Friday, January 06, 2012

What's a Conservative Student to Do?

NPR interviewed three student editors of the Dartmouth Review, to get their perspective on the upcoming New Hampshire primary.  The most interesting part comes near the end:
On The Anti-Intellectualism That Some See Starting To Define The Party
Neff: "There is an intellectual atrophy. Republicans use to be the party of strong fiscal policy. Now it is the party of tax cuts. It's not an intellectual approach to just talk about cutting taxes. I feel there's a lot of populism choking off what could be cool new ideas. On education, on immigration."

Riley: "The most troubling part of the rightward shift, for someone like me who believes in evolution and the climate change issue, has been the anti-intellectualism that has infected that. I don't know if candidates actually believe what they're saying, or are just saying dumb things intentionally to appeal to the lowest common denominator."


Anonymous said...

It doesn't so much matter if the US public schools teach evolution or not. From a plutocracy perspective, the Plutocratic elite can send their legacies to private schools that teach evolution and real science and get a leg up on private and religious school children who get an incomplete education.

Evolution is one more issue that can drive the privatization of public schools and put a larger portion of the massive amount of money spent on education in the for profit sphere. Education is a multi-billion dollar potential business. Privatization of education opens a pipeline from the State and Federal Tax coffers to the crony corporate trough. There is a natural alliance between plutocrats and the religious right.

Our colleges and corporations can still recruit the best and brightest biology students from China, Korea or India where they have no compunction about teaching evolution and science in their K12 equivalents. Corporations are bought into evolution because it is at the root of genetic engineering.

There are religious groups that are very seriously anti-evolution and anti-evolution is one way that candidates can show their tribal allegiance to the religious right. There are plenty of incentives to be anti-evolution even if a candidate does not share the fundamentalist "belief" that evolution is "wrong".

On climate change, it really does not matter what Republican candidates believe because the BigOil Money will throttle any policy that cuts into their BigOil profits. If there were a way for BigOil to make money from lowering carbon dioxide emissions, we would have climate change legislation tomorrow. Incentives matter. When the potential profits from lowering carbon dioxide exceed the profits from the status quo, we will begin to see movement.

Right now most College students are completely turned off to politics. These three seem under enthusiastic. Mr Riley needs to get with the program if he wants to move up in the conservative media world.

-jonny bakho

mike shupp said...

At some point, you have to throw in the towel. Being anti-gay, anti-Hispanic, anti-science, anti-union, etc. isn't a "bug" in contemporary conservatism, it's a feature. The feature; it's the cement holding the political coalition together, and if you want that coalition to prevail you have to come to terms with those goals.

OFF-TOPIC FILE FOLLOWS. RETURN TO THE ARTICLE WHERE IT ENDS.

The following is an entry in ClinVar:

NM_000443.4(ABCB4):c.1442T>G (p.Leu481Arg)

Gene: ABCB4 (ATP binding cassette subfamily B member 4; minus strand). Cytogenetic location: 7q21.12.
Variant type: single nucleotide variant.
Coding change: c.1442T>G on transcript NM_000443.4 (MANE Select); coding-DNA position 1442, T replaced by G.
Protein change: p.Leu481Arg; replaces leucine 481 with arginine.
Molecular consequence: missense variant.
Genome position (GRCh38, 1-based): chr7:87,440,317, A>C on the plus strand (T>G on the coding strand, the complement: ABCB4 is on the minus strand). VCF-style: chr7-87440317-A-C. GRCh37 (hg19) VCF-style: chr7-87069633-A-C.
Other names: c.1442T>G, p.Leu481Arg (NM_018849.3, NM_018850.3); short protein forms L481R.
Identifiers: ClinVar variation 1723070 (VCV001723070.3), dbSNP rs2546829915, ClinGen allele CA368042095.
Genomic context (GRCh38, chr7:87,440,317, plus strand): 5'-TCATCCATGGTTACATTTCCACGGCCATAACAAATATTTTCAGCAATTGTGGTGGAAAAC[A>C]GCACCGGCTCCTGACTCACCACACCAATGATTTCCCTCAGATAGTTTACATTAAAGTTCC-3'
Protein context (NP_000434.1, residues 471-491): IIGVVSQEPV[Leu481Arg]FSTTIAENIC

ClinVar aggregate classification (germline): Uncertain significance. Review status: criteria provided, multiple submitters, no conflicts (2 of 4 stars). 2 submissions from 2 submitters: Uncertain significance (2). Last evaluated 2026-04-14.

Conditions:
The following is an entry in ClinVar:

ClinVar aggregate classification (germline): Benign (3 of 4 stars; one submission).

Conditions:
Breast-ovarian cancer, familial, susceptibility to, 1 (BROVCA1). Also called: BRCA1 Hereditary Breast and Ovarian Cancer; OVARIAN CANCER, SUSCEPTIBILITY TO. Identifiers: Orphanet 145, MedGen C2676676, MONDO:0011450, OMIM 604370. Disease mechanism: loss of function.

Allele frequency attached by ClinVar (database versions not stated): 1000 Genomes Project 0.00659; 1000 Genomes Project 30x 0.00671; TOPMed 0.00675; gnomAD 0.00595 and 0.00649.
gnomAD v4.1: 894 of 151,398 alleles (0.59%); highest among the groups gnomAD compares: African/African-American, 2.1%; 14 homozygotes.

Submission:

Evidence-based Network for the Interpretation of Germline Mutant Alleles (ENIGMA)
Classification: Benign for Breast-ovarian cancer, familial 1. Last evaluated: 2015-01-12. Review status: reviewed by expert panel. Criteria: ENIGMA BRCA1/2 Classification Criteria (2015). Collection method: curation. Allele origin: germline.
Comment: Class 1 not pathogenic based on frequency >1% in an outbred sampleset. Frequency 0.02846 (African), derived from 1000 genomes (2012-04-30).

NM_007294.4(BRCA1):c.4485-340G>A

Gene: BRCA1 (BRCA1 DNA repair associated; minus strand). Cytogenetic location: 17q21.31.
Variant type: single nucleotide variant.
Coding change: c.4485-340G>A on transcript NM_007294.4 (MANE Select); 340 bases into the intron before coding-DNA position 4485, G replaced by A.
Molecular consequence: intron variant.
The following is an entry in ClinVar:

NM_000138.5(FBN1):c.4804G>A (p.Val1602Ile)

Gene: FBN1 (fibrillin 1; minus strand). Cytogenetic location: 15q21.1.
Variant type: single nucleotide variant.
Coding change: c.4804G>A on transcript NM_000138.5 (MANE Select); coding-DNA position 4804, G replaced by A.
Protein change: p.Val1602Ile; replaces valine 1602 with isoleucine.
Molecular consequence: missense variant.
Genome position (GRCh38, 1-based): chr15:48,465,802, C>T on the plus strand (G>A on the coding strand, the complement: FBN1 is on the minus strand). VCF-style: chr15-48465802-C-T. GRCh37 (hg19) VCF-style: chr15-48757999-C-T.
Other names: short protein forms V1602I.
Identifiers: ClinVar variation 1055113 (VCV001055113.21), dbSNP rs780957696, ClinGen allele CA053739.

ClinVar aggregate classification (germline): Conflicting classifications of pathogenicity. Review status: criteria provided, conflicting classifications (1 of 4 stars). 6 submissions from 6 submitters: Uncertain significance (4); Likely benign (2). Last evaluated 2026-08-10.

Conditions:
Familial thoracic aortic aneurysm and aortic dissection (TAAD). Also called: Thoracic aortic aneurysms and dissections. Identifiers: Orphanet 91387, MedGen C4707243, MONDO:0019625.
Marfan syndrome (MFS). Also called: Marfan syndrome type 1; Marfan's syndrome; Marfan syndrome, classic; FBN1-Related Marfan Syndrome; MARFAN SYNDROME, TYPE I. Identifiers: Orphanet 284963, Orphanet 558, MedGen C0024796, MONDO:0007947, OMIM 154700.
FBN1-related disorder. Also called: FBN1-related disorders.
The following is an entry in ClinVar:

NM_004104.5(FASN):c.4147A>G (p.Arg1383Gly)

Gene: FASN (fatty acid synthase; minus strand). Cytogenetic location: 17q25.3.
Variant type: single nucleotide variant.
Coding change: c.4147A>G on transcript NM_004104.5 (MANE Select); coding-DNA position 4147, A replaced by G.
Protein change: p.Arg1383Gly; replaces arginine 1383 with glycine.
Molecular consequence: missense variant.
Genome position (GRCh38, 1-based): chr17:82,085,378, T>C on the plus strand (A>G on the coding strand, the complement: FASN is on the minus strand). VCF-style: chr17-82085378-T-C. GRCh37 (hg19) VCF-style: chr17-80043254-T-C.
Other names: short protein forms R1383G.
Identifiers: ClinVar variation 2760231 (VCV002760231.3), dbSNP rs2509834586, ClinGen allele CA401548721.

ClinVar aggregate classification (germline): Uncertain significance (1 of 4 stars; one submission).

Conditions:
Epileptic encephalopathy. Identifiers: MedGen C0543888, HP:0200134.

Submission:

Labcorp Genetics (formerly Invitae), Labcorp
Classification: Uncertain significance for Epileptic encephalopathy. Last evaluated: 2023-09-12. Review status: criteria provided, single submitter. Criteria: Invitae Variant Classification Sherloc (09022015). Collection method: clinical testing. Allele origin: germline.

Suppose a group of teenaged kids from early 1940's Germany appeared before you who wished to make the case that National Socialism had done wonderful things -- it had brought together all the real German people, whether poor or rich, and made the country prosperous, and spurred a cultural revival that no one but fraudulent "cosmopolitans" could deny. Granted, there were some flaws, like antisemitism and concentration camps and secret police and militarism, but basically National Socialism was A-OK and its opponents should just be patient and give Germany a fair chance! What could we say, at this point in time? "Sure, you're absolutely right kids?" Or would we just sigh and tell our armored division commanders "On to Berlin!"

There's much to be said for free market economics, I'll agree. There's much to be said for conservative critiques of liberal social programs. We need to contemplate conservative notions of elites and social structure. But do we need present day "conservative" politics? I don't see it.

On to Berlin, today! (It is, if memory serves, a city in New Hampshire.)

distantdrummer said...

I can see that their is some serious thought being given to education and its effect on our society's future. In less than a year we will have an election that will definitely have an effect on our society. Global warming, 'big oil'and the privatization of education are important issues. The more immediate question is; "who will be the next president"? I do not believe that any one factor effects society more than 'war'. For the past sixty years we have had, 'on and off' wars. Consider how that vast amount of money spent, might of benefited the country ,had it been invested here.In the last weeks of 2011, President Obama rushed to get the troops out of Iraq. He did this because the Iraqi government refused to extend immunity for war crimes to US soldiers as of 2012.That was all it took for the war to be over. It begs the question, if it was as simple as giving the order to pull the troops, why did Mr. Obama not do so earlier? He had been in office for almost three years. Think about the families that lost soldiers during this time. For too long, we have had leaders that seem to be unaccountable to anyone for their actions. This has to stop if we really want to see our society become greater. Using art, I hope to engage political conversation. Voice your vote.